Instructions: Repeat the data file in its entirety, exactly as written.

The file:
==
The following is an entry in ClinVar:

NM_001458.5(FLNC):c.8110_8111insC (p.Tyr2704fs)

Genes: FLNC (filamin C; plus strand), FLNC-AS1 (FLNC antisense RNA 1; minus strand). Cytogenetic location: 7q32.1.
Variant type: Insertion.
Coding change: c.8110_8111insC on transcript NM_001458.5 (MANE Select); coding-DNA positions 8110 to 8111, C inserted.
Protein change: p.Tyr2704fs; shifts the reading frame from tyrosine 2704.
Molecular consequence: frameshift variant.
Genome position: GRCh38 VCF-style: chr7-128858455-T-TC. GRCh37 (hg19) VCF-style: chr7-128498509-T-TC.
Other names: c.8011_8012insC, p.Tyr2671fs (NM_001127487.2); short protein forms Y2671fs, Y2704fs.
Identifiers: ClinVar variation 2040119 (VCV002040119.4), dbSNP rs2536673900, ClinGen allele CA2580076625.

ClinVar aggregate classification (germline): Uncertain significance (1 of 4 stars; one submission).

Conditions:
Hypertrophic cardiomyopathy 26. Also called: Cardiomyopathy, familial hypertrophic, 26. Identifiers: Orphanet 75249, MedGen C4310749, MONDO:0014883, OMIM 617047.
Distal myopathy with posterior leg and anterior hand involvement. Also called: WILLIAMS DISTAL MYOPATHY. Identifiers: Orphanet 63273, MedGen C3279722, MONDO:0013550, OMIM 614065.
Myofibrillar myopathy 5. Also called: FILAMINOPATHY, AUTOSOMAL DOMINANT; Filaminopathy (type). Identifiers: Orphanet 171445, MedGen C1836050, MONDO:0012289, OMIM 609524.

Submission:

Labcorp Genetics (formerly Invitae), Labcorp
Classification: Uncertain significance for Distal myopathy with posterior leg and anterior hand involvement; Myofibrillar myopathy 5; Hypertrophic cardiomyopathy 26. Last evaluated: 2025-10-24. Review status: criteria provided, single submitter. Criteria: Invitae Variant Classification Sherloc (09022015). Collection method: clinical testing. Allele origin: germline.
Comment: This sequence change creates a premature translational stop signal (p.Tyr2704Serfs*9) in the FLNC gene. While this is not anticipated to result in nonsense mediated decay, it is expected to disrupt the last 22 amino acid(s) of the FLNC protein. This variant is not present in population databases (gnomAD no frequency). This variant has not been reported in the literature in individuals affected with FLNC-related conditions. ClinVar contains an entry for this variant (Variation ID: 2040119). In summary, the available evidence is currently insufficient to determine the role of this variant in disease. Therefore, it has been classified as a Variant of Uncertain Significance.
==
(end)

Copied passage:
The following is an entry in ClinVar:

NM_001458.5(FLNC):c.8110_8111insC (p.Tyr2704fs)

Genes: FLNC (filamin C; plus strand), FLNC-AS1 (FLNC antisense RNA 1; minus strand). Cytogenetic location: 7q32.1.
Variant type: Insertion.
Coding change: c.8110_8111insC on transcript NM_001458.5 (MANE Select); coding-DNA positions 8110 to 8111, C inserted.
Protein change: p.Tyr2704fs; shifts the reading frame from tyrosine 2704.
Molecular consequence: frameshift variant.
Genome position: GRCh38 VCF-style: chr7-128858455-T-TC. GRCh37 (hg19) VCF-style: chr7-128498509-T-TC.
Other names: c.8011_8012insC, p.Tyr2671fs (NM_001127487.2); short protein forms Y2671fs, Y2704fs.
Identifiers: ClinVar variation 2040119 (VCV002040119.4), dbSNP rs2536673900, ClinGen allele CA2580076625.

ClinVar aggregate classification (germline): Uncertain significance (1 of 4 stars; one submission).

Conditions:
Hypertrophic cardiomyopathy 26. Also called: Cardiomyopathy, familial hypertrophic, 26. Identifiers: Orphanet 75249, MedGen C4310749, MONDO:0014883, OMIM 617047.
Distal myopathy with posterior leg and anterior hand involvement. Also called: WILLIAMS DISTAL MYOPATHY. Identifiers: Orphanet 63273, MedGen C3279722, MONDO:0013550, OMIM 614065.
Myofibrillar myopathy 5. Also called: FILAMINOPATHY, AUTOSOMAL DOMINANT; Filaminopathy (type). Identifiers: Orphanet 171445, MedGen C1836050, MONDO:0012289, OMIM 609524.

Submission:

Labcorp Genetics (formerly Invitae), Labcorp
Classification: Uncertain significance for Distal myopathy with posterior leg and anterior hand involvement; Myofibrillar myopathy 5; Hypertrophic cardiomyopathy 26. Last evaluated: 2025-10-24. Review status: criteria provided, single submitter. Criteria: Invitae Variant Classification Sherloc (09022015). Collection method: clinical testing. Allele origin: germline.
Comment: This sequence change creates a premature translational stop signal (p.Tyr2704Serfs*9) in the FLNC gene. While this is not anticipated to result in nonsense mediated decay, it is expected to disrupt the last 22 amino acid(s) of the FLNC protein. This variant is not present in population databases (gnomAD no frequency). This variant has not been reported in the literature in individuals affected with FLNC-related conditions. ClinVar contains an entry for this variant (Variation ID: 2040119). In summary, the available evidence is currently insufficient to determine the role of this variant in disease. Therefore, it has been classified as a Variant of Uncertain Significance.